Over Everything? 11 Ways to Regain Motivation
We’ve all been there at one point or another — saggy-baggy motivation. You just lose your drive to achieve the goals that you’ve set. And, that’...
We’ve all been there at one point or another — saggy-baggy motivation. You just lose your drive to achieve the goals that you’ve set. And, that’s a problem that can hold you back from solving problems, exploring new opportunities, and breaking unhealthy habits.
Over Everything? 11 Ways to Regain Motivation
If you find yourself in this rut, don’t lose hope — just don’t. You can still get back on track even if you feel like you’re in charge of, or — worse — you’re done and “over” everything. Getting your zip back will involve doing the following 11 strategies.
1. One goal.
“Whenever I’ve been in a slump, I’ve discovered that it’s often because I have too much going on in my life,” writes Zen Habits’ Leo Babauta. “I’m trying to do too much.” As a result, “it saps my energy and motivation. It’s probably the most common mistake that people make: they try to take on too much, try to accomplish too many goals at once.”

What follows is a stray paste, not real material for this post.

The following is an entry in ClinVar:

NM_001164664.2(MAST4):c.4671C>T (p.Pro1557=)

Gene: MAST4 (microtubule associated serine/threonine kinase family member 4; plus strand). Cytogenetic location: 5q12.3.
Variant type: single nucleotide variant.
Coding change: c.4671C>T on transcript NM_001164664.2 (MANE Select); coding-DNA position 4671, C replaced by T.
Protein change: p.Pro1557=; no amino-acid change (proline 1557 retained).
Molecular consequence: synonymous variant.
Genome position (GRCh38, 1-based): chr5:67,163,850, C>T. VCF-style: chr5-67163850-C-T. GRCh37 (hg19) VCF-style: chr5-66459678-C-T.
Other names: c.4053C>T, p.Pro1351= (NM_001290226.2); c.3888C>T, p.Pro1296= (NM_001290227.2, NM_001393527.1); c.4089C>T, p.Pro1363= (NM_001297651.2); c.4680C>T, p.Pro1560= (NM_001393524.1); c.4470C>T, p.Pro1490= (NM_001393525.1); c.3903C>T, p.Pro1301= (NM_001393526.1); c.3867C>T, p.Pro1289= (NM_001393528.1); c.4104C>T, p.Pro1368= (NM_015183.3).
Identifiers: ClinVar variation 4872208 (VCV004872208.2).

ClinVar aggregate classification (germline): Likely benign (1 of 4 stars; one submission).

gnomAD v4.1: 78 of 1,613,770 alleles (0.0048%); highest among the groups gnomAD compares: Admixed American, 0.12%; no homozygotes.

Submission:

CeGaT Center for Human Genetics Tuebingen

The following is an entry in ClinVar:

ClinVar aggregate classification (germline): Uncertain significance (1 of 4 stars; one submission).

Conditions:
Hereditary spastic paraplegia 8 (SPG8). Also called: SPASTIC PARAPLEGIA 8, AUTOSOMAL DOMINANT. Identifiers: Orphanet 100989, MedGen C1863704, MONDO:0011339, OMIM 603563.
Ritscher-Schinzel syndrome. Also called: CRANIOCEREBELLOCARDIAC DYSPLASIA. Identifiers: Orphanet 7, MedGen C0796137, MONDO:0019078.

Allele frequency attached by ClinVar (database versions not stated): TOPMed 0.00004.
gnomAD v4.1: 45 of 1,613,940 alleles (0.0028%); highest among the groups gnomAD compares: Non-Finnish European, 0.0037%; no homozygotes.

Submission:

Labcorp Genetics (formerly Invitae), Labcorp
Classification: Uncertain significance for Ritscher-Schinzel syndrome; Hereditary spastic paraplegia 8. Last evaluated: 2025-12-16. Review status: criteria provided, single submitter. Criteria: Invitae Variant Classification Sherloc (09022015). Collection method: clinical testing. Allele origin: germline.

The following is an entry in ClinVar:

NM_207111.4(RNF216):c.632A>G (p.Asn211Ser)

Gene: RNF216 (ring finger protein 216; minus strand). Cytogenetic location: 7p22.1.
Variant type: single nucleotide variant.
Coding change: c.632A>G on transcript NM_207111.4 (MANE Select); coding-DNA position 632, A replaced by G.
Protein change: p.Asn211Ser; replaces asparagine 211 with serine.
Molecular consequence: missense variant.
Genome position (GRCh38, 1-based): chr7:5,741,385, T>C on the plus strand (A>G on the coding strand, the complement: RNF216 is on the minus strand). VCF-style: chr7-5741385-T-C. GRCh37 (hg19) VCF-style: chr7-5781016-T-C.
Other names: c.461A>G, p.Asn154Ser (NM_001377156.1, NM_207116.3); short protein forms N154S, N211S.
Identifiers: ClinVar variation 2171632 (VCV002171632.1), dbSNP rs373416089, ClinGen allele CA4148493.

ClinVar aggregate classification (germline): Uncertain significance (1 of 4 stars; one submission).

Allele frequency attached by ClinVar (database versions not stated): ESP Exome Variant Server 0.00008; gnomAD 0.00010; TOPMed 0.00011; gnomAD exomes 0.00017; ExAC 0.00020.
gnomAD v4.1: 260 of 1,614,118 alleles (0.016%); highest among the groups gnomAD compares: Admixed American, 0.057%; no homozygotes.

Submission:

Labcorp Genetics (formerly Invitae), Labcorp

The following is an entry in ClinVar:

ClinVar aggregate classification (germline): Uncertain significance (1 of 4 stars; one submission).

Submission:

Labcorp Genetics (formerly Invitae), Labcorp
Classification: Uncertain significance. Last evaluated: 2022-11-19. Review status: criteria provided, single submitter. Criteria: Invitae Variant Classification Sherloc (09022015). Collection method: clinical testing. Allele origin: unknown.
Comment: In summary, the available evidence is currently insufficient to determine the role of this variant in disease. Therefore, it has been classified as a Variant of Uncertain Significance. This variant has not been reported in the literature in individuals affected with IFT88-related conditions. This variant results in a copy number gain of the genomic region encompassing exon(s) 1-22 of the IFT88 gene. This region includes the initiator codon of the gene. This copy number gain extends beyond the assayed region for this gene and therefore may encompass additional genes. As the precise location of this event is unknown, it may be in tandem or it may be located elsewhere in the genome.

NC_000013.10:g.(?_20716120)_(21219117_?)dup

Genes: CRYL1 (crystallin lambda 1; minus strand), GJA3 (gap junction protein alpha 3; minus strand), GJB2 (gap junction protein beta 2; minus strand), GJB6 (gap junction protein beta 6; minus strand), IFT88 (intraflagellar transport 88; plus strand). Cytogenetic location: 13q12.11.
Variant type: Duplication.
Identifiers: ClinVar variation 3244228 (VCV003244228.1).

It’s impossible to “maintain energy and focus (the two most important things in accomplishing a goal) if you are trying to do two or more goals at once,” he adds. “You have to choose one goal, for now, and focus on it completely.”
“I know, that’s hard,” Leo says. “Still, I speak from experience. You can always do your other goals when you’ve accomplished your One Goal.”
2. Go back to square one.
Do you feel like throwing in the proverbial towel? I think we all have at some point. But, when this becomes too unbearable, it’s often best to give yourself a time out and remember your “why.”
For me, this involves having some “me” time. Usually, it’s a really long walk with my dog and without my phone. During this time, I ask questions like;
- Why did I choose this work in the first place?
- What were the initial goals?
- Is what I’m doing helping my pushing me closer to my long-term goals?
- Do I enjoy working with my current team?
- What’s the reason I get out of bed every morning?
You don’t have to ask these exact questions. The idea is to carve out some alone time in order to remember why you started.
3. Give yourself a fresh start.
At the same time, you might just need to turn over a new leaf. I get that this can be tough. But, sometimes you just have to be proactive and move on to something else.